Sunday, July 21, 2019

Sunscreen 101

To Your Health


Though summer doesn’t technically begin until Friday, June 21, most of us in Southwest Florida realize that summer metaphorically arrives much earlier here.

I grew up in Collier County, so I’m used to our extended summer conditions; however, our May through October summerlike weather is often an adjustment for those who have relocated from up north.

Other than our typical 2-3 days of “winter” each year, there’s no “downtime” for sunscreen usage in Florida. However, according to Physicians Regional’s Dr. Jacqueline A. Thomas, the summer months bring a renewed focus on hydration and sun protection.

Those of us who call Southwest Florida our full-time home know all about water: pool water, the Gulf of Mexico, etc. We love it all. However, when people are active and exposed to excessive heat and sunlight, hydration is critical.

As many times as I have typed these words before, they bear repeating: drink plenty of water. And adults, please keep an eye on the kids as they probably won’t read this column and need you to remind them to keep their water intake high.



Due to the innate relationship between water consumption and healthy skin, let’s take a detailed look at sunscreen. With all the products on display at area retailers, it’s not surprising that many of us are confused about what to use. To get some answers, I went to Board Certified Dermatologist, Jacqueline A. Thomas, DO, FAOCD, FAAD, FACMS.

Dr. Thomas specializes in complete dermatologic care to include skin cancer diagnosis and surgical care, cosmetic procedures, anti-aging and cosmetic rejuvenation, and chemical peels. She is also Fellowship Trained in Mohs Micrographic Surgery.

However, as you would expect, she knows a tremendous amount about sun protection, too.

Here’s a question that so many of us ask: Considering we live in Florida; how often do we truly need to see a dermatologist? And Dr. Thomas’ answer: “Once a year is recommended in areas like Florida, Arizona and California.” Yes, it can be less in northern communities with less consistent or concentrated sunlight.

Next, how do we know if a specific brand of sunscreen is good? Dr. Thomas is quick to clarify: “First and foremost, sunscreen does not even make it on the shelf unless it is FDA approved. For a product to be approved, the minimum effective time must be two hours.”

There are two different types of sunscreen: chemical blockers and physical blockers.

Generally speaking, chemical blockers typically contain ingredients you can’t pronounce. With a chemical blocker, when the light hits your skin, the sunscreen causes the light to scatter and disperse.

Physical blockers contain titanium or zinc. With physical blockers, when the light hits your skin, it bounces off. People with certain skin conditions (such as eczema) and those with sensitive skin would probably do better with a physical blocker as some of the ingredients used in chemical blockers can aggravate their skin condition.

“Choosing one type of sunscreen over another depends on the elegance of the formulation of the product; however, it is typically more about patient preference and convenience of use,” explains Dr. Thomas. “Titanium- and zinc-based products can leave a white or grey sheen on the skin. Chemical blockers can as well, but they tend to be more elegantly formulated and blend in with the skin’s natural tones.”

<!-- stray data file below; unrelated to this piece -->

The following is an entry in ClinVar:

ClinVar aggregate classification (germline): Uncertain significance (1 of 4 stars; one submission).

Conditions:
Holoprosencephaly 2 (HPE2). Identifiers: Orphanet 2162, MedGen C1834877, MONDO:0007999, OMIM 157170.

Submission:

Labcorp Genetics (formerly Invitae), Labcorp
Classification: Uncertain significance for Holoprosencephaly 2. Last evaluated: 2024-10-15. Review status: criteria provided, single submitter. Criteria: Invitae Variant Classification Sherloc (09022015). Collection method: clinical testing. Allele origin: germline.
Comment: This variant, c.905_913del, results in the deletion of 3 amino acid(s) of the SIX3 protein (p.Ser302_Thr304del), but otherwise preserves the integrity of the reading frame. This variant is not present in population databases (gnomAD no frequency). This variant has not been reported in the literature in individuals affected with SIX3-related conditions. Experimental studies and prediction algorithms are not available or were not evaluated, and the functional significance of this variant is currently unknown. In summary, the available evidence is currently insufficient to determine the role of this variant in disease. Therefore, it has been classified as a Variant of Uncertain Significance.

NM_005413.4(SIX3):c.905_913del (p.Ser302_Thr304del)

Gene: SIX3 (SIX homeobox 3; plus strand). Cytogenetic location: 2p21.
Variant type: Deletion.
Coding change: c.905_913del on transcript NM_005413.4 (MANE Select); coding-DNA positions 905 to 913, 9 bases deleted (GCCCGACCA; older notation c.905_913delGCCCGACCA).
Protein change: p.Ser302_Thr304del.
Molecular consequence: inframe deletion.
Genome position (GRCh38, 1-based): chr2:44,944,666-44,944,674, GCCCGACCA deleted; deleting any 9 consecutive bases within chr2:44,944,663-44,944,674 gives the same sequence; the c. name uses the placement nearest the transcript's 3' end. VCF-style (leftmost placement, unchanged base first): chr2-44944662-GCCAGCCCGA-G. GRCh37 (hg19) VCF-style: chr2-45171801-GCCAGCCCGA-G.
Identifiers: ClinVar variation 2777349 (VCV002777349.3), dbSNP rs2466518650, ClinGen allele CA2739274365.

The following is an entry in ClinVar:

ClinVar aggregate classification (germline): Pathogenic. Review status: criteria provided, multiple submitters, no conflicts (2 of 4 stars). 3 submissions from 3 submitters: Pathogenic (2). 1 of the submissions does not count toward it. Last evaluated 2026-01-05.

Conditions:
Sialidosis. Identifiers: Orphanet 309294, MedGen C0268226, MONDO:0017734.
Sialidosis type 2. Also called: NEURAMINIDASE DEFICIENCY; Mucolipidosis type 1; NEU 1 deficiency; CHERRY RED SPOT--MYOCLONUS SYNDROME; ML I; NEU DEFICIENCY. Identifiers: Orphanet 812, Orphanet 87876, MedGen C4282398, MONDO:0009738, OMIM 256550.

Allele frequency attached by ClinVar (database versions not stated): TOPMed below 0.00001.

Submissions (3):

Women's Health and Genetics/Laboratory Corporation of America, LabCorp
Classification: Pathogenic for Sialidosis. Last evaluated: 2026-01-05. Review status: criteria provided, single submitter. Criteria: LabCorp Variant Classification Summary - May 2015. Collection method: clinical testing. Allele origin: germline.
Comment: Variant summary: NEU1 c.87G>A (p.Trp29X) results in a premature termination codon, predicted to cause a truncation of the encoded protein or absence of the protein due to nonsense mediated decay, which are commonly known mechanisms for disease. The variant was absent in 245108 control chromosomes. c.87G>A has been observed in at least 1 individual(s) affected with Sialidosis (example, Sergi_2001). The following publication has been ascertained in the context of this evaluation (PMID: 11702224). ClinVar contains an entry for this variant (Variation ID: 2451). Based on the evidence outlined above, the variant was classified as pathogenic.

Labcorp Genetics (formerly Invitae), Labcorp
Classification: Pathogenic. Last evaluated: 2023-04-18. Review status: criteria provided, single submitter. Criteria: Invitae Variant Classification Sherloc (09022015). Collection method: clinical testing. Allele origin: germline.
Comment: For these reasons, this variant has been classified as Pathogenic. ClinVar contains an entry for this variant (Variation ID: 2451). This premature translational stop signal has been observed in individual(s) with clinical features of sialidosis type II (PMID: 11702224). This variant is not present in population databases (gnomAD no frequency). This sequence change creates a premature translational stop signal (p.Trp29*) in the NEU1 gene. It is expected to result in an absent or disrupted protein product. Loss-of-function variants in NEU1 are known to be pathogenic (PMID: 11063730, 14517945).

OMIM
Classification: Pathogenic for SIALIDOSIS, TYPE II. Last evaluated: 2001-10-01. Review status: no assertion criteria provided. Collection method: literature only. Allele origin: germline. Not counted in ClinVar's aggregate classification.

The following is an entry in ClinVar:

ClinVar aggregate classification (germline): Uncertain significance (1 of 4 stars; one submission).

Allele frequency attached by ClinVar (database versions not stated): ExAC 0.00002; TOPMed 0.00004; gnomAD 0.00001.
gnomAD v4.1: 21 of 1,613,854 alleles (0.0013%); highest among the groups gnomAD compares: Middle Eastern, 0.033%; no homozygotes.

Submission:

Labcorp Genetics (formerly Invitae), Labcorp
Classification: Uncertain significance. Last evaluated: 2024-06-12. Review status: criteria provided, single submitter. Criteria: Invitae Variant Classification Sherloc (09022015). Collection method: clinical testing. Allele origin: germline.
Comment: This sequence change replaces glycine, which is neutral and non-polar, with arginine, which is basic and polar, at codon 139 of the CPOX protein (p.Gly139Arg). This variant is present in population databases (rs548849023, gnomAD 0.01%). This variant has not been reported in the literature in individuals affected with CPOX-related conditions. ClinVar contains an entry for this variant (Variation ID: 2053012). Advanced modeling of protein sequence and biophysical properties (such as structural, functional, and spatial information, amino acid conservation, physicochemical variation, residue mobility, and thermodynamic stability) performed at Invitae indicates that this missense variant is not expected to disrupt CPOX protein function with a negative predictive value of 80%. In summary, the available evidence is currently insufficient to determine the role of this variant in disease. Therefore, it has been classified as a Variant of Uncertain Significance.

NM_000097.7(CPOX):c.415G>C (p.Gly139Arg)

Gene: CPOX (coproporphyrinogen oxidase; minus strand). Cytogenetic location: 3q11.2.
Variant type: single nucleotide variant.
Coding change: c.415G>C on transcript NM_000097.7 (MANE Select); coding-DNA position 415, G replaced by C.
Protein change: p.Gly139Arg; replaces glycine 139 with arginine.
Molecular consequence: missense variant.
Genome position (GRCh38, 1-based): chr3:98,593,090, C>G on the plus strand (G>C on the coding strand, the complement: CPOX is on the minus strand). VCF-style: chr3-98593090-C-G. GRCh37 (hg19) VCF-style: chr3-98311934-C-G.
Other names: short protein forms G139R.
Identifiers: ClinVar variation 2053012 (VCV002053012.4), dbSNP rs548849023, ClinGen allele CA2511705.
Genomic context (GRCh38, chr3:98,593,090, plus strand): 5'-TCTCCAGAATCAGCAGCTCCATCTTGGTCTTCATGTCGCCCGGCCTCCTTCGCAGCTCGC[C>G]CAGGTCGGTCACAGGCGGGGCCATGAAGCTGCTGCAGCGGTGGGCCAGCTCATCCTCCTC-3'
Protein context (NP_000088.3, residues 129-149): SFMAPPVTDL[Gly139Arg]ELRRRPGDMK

When it comes to protecting your children, they require “special handling” mainly because they need to learn skin protection habits early. The use of sunscreen should become second nature to every child.

According to Dr. Thomas: “You would not have a child get into a car without a seatbelt, the same should apply to children and sunscreen. Skin damage starts early when not protected and babies, in particular, have more surface body area. In general, sunscreen containing physical blockers are better for children.”

Next, let’s look at “SPF”—an acronym that stands for Sun Protection Factor.

Though the FDA continues to debate its value, you will find, for example, “SPF 100” on the shelves. That said, the American Academy of Dermatology recommends SPF 30 or higher. “If you’re outside for an extended period, use SPF 50,” says Dr. Thomas.

Keep in mind that the SPF number only references UVB rays protection. There are three different kinds of rays: UVA, UVB and UVC.

As our healthy ozone layer has kept UVC rays from being a significant issue, UVA rays (lead to aging) and UVB rays (lead to burning) pose a threat. Physical blockers that contain titanium and zinc block UVA and UVB rays. If the product says it offers “broad-spectrum” coverage, you can expect UVA and UVB protection as well.

Then there’s sprays vs. lotions. Though personal preference plays a large role here, Dr. Thomas suggests, “A lot of people don’t use sprays properly. Don’t just spray it on—spray it on and wipe it in.”

If you’re wondering if “waterproof” sunscreens really exist,” Dr. Thomas says, “No, not in the way you think it exists. There are two water repellant options—40 minutes or 80 minutes. It should tell you on the bottle. Once you get in the water, and get back out and towel off, you just wiped off that layer of sunscreen and you must reapply—even if only 20 minutes have elapsed.”

Dr. Thomas continues: “Don’t trust any product claiming to offer waterproof protection beyond 80 minutes.”

Though product manufacturers will go to great lengths to provide bold, vibrant packaging with endless benefit statements, once you are armed with the information above, please read the bottle. As they say, the small print says it all.

To make an appointment with Dr. Jacqueline A. Thomas, call 239-348-4221 or visit PhysiciansRegionalMedicalGroup.com.

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